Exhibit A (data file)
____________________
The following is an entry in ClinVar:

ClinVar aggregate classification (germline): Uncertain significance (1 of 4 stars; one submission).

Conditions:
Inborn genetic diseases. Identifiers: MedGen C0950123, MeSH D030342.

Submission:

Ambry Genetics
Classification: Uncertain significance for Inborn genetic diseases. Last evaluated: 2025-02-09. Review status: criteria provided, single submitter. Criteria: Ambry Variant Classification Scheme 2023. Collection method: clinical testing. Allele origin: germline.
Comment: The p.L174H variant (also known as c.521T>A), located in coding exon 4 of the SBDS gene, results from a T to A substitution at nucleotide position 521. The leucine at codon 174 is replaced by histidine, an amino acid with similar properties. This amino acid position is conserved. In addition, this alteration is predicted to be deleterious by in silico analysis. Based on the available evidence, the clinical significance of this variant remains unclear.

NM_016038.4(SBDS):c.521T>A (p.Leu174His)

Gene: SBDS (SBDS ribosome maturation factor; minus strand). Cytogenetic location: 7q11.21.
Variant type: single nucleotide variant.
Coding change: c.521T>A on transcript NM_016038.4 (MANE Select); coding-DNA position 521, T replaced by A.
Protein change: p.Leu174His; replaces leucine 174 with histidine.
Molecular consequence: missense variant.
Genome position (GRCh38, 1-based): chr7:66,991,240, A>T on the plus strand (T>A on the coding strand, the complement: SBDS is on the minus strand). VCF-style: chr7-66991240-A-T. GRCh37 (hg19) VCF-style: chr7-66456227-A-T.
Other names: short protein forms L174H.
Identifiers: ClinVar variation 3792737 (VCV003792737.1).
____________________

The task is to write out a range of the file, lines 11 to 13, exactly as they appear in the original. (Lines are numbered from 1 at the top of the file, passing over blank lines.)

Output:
Variant type: single nucleotide variant.
Coding change: c.521T>A on transcript NM_016038.4 (MANE Select); coding-DNA position 521, T replaced by A.
Protein change: p.Leu174His; replaces leucine 174 with histidine.